Introduction / objectives
Surveillance data needs to be capable of; identifying clusters; tracking trends; assessing the effectiveness of interventions; and providing timely results. This research assesses whether this is the case for healthcare-associated infection (HCAI) and antimicrobial resistance (AMR) surveillance systems in England, and endeavours to understand why in certain areas surveillance has not been more successful.
A systematic search of the literature was carried out. Original search results identified additional Government, committee and conference reports and guidelines.
Surveillance of HCAIs and AMR has developed over time in response to numerous stimuli. The implementation of novel surveillance systems are often in response to issues identified through passive surveillance and research. Evidence of rising infection or resistance rates have caught the attention of the Government (and the media) occasionally leading to enhanced surveillance of specific infections to monitor progress towards targets. Several independent studies have concluded that post-discharge surveillance after surgery is required to provide more accurate surgical site infection rates. Funding for surveillance programmes has come from various sources including the pharmaceutical industry, particularly in AMR surveillance.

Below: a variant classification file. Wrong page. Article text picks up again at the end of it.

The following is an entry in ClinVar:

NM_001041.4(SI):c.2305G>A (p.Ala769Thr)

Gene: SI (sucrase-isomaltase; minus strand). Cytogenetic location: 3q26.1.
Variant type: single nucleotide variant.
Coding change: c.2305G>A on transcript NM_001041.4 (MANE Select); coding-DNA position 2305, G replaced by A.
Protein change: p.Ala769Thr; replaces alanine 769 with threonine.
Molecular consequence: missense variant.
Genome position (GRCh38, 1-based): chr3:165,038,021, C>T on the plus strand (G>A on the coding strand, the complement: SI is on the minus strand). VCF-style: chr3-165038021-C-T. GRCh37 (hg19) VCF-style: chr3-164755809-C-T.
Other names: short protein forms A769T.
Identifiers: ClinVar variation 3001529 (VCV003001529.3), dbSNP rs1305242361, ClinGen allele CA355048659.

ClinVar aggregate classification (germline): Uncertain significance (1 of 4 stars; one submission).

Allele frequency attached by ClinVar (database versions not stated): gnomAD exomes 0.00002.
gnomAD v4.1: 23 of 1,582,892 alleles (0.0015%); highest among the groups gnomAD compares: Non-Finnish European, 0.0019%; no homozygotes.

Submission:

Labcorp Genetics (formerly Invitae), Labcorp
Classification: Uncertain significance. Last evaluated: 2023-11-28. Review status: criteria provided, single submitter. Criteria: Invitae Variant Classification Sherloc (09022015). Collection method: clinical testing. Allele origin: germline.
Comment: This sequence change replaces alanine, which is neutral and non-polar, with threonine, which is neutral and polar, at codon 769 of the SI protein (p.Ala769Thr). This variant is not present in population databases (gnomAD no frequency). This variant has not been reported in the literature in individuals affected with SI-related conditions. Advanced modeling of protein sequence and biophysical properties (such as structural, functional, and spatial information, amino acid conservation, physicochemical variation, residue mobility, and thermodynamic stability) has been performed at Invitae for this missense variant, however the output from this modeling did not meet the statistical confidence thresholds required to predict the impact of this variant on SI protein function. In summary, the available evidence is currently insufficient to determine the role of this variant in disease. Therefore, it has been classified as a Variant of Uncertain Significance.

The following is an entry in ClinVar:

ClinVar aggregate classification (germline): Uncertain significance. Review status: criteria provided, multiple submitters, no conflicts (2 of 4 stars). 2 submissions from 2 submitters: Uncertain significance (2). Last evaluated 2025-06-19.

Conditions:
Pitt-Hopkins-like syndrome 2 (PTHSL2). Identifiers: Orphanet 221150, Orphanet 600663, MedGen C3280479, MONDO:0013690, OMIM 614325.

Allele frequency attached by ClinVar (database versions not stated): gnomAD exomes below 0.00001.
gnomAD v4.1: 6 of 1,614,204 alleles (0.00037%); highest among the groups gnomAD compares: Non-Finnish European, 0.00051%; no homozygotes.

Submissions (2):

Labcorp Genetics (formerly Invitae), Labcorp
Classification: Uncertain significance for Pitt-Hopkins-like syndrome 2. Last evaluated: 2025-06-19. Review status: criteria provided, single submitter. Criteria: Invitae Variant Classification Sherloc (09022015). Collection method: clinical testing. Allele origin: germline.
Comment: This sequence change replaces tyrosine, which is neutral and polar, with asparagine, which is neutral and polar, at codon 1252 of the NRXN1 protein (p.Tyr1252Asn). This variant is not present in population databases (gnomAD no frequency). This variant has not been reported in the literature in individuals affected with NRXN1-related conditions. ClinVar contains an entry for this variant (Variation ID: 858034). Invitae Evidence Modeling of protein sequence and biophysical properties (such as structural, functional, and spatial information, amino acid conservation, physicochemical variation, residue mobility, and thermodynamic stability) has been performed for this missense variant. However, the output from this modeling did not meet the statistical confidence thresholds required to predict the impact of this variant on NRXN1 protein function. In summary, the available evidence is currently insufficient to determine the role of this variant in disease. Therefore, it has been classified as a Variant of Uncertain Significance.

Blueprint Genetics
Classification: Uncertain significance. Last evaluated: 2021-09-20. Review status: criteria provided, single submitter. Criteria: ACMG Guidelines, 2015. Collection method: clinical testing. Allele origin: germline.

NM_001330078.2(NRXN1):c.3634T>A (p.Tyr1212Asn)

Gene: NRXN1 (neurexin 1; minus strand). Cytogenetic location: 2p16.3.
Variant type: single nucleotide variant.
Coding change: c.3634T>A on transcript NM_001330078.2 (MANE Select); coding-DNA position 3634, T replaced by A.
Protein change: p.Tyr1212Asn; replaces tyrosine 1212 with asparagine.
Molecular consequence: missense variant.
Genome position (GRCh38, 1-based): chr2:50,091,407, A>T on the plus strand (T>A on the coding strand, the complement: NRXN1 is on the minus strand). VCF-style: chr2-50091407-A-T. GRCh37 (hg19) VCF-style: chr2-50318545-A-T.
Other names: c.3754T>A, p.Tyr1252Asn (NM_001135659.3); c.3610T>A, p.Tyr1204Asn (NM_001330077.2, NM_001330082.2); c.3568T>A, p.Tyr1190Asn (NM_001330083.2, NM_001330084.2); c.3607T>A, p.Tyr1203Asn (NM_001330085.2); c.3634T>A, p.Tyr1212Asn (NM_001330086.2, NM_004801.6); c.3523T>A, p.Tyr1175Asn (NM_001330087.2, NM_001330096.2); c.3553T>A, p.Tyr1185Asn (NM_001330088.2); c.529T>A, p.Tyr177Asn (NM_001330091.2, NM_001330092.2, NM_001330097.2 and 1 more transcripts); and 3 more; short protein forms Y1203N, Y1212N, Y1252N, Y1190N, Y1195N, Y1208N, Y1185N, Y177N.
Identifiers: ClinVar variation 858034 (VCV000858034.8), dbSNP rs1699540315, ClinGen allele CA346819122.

Some surveillance schemes have been successfully implemented, partially fulfilling criteria. However, many clinical areas have yet to see advances in HCAI surveillance specific to their area and are reliant upon generic passive surveillance systems. Future development of surveillance systems to rapidly identify clusters and outbreaks, and patients at increased risk of acquiring infection will ensure that control measures are best directed to prevent further cases occurring.
Disclosure of interest